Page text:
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My Hippo Has the Hiccups

What it is: In honor of national poetry month (April), Kenn Nesbitt is offering his book “My Hippo Has the Hiccups” as a free ebook.  I don’t know about you, but I feel like I just opened a “happy spring” present!  If you aren’t familiar with Kenn Nesbitt, he writes poetry that hooks kids and makes them instant fans of poetry.  It is funny and engaging for readers of all ages.  The ebook is available to view online or to download (can you believe it?!).     How to integrate My Hippo Has the Hiccups into the classroom: This ebook is a winner no matter what age group you teach.  You can read the poems as a class using an interactive whiteboard or a projector connected computer.  Because you can download the ebook, it would also be a wonderful addition to your classroom library on the classroom computers.  Students can visit classroom computers with My Hippo Has the Hiccups as a poetry inspiration station.  Invite your students to create their own silly Kenn Nesbitt inspired poetry.  Make a class book of the silly poems and post them as a class ebook on Issuu. Tips: You have to have the Zino Reader installed to view this ebook, it is a simple click and download. Please leave a comment and share how you are using My Hippo Has the Hiccups in your classroom.

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Death in Rome

Posted by admin | Posted in Analyze, Apply, Evaluate, History, Language Arts, Middle/High School, Secondary Elementary, Understand (describe, explain), Websites | Posted on 20-10-2010

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What it is: Death in Rome is an interactive history experience from the BBC.  The game takes place in the year 80AD where Tiberius Claudius Eutychus is found dead in his apartment.  Students must put their sleuth skills to work as they investigate clues scattered around the room to solve the mystery.  They have until dawn to crack the case.  In addition to clues in the room, students can “talk” to modern-day experts for additional information, and interrogate witnesses.

How to integrate Death in Rome into your curriculum: Death in Rome is a fantastic exercise in critical thinking, reasoning, and deduction.  Students will learn about ancient Rome, using clues to solve a mystery, and find out how engaging and interesting history can be.  Death in Rome would make a great partner activity.  Students can work together in teams to solve the crime.  When each team has cracked the case, they can share the strategy they used and the clues that tipped them off to the solution.  If you don’t have access to a lab setting, solve the case as a class using a projector or interactive whiteboard.  Students can take turns at the board acting as investigators and leading the investigation.  As the game progresses, those students at their seats can make note of the clues and offer conjectures as to what the clues reveal about the death.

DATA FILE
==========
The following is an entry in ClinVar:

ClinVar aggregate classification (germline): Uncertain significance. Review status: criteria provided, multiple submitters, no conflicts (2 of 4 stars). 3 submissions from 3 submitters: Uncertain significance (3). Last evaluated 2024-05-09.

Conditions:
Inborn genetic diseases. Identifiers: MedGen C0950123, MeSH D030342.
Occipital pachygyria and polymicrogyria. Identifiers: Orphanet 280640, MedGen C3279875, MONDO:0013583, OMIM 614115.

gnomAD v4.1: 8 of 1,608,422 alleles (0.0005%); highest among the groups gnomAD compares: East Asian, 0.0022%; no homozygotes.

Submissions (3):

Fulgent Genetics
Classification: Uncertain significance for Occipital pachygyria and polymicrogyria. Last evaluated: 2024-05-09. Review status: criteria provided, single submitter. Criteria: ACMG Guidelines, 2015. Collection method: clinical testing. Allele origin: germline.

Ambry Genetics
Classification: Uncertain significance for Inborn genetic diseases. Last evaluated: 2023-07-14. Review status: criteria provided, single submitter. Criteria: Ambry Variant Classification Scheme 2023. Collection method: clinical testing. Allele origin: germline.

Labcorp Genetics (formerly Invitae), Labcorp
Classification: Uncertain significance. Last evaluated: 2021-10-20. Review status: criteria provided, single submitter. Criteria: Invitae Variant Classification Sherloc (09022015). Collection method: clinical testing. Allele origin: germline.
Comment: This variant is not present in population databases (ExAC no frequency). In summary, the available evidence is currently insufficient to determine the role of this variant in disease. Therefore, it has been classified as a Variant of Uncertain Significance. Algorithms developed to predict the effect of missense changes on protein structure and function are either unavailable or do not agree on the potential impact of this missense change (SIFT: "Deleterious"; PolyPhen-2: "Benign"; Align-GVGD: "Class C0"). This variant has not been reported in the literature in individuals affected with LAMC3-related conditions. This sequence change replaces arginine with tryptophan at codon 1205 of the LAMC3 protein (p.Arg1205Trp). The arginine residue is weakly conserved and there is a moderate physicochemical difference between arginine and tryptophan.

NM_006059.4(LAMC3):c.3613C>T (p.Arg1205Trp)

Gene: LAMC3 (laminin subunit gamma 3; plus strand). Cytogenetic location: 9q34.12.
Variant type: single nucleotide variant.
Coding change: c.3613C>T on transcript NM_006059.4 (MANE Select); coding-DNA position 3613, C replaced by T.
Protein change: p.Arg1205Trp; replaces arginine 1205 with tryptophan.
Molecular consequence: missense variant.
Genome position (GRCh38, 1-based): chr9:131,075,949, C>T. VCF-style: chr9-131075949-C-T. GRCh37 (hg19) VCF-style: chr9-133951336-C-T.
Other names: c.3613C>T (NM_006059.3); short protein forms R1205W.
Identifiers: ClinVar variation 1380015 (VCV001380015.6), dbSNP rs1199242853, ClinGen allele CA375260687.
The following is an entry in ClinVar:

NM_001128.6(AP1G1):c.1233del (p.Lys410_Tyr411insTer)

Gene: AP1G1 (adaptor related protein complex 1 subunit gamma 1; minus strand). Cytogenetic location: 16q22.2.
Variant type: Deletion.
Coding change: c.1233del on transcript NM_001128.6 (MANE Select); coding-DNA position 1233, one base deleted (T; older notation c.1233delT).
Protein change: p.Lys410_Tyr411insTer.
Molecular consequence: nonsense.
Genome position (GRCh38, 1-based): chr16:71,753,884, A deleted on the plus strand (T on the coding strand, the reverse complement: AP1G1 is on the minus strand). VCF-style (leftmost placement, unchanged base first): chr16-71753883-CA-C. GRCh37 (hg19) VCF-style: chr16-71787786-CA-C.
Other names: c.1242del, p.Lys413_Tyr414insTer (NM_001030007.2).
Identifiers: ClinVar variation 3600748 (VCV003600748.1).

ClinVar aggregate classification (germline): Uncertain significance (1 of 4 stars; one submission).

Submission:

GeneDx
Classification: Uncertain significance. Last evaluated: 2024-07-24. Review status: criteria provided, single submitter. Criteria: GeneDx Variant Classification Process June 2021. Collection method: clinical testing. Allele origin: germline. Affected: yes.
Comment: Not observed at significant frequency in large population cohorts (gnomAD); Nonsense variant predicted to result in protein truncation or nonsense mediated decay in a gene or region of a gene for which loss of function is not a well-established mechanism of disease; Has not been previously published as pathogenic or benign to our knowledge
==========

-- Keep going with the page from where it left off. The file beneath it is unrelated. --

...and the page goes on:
Tips: Because of the subject matter, this game probably isn’t appropriate for students under the age of 10.  I recommend playing through the game yourself to decide if it is appropriate for your age group.  Older students will enjoy playing investigator!

Please leave a comment and share how you are using Death in Rome in your classroom!

Comments (2)

[…] This post was mentioned on Twitter by Shelly S Terrell, ktenkely, Beth O'Connor, Thomas Baker, Teresa Heithaus and others. Teresa Heithaus said: @ktenkely Thank-you for the link on Death in Rome. Has my wheels turning! http://bit.ly/9oM1KQ […]

[…] iLearn Technology suggest ways in which the game might be integrated into your teaching: “Death in Rome is a fantastic exercise in critical thinking, reasoning, and deduction.  Students will learn about ancient Rome, using clues to solve a mystery, and find out how engaging and interesting history can be.  Death in Rome would make a great partner activity.  Students can work together in teams to solve the crime.  When each team has cracked the case, they can share the strategy they used and the clues that tipped them off to the solution.  If you don’t have access to a lab setting, solve the case as a class using a projector or interactive whiteboard.  Students can take turns at the board acting as investigators and leading the investigation.  As the game progresses, those students at their seats can make note of the clues and offer conjectures as to what the clues reveal about the death.” […]

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